Federal Reserve Bank of Richmond President Jeffrey Lacker said consumer-spending growth probably can’t exceed a 2 percent pace as labor-market gains are offset by Americans still worried about spending and employment.
The probability of another deep recession is “bigger than we thought” and households are likely to continue managing their finances cautiously as a result, Lacker said in response to questions after a speech in Philadelphia. While the labor market has improved “pretty significantly,”
Obamacare Alert: Massive Rule Changes to Affect Your Medicare
Lacker said he’s “skeptical” about the prospects for a pickup in real gross domestic product growth.
“Consumers just have a much more apprehensive sense of the risks that a typical household faces in the labor market today, and I think that’s legitimate if you look back,” Lacker said.
“Consumers are looking after their balance sheets and doing what they can to make it align with their lifetime strategy.”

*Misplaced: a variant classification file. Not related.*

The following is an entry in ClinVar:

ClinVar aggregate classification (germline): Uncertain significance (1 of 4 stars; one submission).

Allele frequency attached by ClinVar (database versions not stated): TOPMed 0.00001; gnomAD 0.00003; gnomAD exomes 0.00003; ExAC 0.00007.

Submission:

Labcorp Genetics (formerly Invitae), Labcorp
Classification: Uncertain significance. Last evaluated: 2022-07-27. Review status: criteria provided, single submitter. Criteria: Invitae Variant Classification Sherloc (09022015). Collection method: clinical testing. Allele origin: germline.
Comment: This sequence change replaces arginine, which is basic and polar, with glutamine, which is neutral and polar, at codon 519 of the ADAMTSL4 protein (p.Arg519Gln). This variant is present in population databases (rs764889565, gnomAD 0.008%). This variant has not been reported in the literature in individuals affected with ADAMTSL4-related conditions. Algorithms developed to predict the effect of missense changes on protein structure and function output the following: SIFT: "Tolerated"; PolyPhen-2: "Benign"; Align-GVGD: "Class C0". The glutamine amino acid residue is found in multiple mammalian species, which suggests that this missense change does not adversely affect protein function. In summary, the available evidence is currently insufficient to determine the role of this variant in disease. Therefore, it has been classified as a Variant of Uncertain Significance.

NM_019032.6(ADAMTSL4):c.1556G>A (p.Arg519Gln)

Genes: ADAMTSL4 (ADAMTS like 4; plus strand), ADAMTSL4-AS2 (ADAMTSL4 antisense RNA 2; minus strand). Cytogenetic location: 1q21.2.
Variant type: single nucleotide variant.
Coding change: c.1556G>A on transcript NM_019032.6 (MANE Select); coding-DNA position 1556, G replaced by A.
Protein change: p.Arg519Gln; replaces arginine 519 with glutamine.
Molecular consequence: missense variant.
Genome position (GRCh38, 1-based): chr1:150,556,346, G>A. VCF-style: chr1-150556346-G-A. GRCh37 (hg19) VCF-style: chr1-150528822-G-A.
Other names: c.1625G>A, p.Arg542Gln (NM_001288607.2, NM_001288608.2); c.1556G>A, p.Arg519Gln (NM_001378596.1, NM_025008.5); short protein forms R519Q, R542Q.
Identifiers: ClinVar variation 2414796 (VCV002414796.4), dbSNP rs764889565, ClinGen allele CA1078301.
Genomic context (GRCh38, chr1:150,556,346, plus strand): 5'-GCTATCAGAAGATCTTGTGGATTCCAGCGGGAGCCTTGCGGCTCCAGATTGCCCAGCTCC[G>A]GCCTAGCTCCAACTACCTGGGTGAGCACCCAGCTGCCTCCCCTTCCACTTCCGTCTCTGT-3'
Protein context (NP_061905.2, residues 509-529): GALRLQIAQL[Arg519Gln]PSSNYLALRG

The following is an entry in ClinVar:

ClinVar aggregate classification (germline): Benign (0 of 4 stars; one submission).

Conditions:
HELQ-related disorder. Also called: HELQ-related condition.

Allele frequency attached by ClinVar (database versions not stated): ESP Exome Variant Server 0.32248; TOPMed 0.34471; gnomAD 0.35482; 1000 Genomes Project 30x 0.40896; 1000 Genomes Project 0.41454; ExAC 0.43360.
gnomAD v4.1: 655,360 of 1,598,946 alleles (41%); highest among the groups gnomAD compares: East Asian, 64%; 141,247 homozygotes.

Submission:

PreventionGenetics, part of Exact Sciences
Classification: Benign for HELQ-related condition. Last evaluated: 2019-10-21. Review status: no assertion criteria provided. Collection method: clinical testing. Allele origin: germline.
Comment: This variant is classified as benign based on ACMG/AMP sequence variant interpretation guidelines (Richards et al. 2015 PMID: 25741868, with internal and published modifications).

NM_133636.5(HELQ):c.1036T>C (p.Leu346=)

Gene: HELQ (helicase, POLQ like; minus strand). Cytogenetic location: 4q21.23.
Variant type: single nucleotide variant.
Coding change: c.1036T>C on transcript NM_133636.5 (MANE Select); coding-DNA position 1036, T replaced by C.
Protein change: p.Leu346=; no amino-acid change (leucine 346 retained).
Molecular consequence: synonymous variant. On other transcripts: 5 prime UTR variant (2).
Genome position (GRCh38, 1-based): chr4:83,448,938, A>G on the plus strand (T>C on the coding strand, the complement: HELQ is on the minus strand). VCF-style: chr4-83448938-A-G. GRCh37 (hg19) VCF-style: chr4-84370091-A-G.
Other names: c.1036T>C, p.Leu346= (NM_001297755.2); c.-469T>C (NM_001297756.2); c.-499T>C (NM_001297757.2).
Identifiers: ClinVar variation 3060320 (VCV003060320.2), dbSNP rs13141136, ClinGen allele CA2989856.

The Fed’s $85 billion a month in asset purchases to boost hiring are having a “modest” effect, and longer-term effects of the unprecedented easing are “highly uncertain,” Lacker said after a speech to the Global Interdependence Center.
The Fed said this week it will keep up the bond buying that’s pushed its balance sheet to a record $3.84 trillion until it sees more evidence that the economy will continue to improve. Even after federal budget cuts and tax increases, the economy and labor market still are showing “underlying strength,” policy makers said in their Oct. 30 statement after a two-day meeting in Washington.
Lacker, 58, doesn’t vote on policy again until 2015. He became president of the Richmond Fed in 2004 after five years as director of the regional bank’s research department.
© Copyright 2014 Bloomberg News. All rights reserved.